My dissertation study investigated and intervened in different spaces where people learn to teach geography. I surveyed practicing geography and social studies teachers, conducted interviews with four others, and analyzed three geography education-focused Twitter chats. Then, I conducted two experiential assignments in a teaching geography class that involved photography, mapping, and movement to help pre-service teachers connect geography content to their real worlds. I used mobilities theories to make sense of the data and to think about how the construction and maintenance of each of these spaces of geography education impacts the types of learning that take place therein.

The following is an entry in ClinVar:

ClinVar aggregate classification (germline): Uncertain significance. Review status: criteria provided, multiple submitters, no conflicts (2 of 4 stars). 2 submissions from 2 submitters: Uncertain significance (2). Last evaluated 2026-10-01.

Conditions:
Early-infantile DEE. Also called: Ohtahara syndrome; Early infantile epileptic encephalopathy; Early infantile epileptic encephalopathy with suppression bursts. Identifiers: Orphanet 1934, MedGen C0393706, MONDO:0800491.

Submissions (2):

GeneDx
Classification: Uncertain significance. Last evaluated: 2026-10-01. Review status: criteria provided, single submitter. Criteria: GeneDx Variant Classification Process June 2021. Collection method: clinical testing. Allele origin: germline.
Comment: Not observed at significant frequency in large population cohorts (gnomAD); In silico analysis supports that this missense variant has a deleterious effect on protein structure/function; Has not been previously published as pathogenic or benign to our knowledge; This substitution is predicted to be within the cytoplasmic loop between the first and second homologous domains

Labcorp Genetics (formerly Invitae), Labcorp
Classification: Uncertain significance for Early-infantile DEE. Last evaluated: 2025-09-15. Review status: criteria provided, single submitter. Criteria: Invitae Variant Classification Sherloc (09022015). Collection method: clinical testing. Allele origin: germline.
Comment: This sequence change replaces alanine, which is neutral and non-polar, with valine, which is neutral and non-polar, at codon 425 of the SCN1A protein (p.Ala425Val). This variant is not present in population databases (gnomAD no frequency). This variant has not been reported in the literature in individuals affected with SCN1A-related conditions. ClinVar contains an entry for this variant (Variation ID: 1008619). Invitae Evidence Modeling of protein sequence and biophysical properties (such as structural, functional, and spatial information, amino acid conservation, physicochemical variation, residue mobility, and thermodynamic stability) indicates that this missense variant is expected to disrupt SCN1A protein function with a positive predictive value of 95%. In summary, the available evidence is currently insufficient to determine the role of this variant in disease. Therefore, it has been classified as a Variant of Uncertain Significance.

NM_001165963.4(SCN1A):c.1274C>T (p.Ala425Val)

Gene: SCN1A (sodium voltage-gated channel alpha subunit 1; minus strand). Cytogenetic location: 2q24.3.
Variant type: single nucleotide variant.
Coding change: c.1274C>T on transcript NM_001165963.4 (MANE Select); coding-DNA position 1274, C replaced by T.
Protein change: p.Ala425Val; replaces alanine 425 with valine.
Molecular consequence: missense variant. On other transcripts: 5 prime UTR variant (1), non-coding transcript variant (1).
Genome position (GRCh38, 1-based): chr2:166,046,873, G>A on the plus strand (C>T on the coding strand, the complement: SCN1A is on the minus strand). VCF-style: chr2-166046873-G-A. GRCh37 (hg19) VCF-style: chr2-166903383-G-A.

The dissertation is the winner of the 2017 Salvatore J. Natoli Dissertation Award from the National Council of Geography Education.
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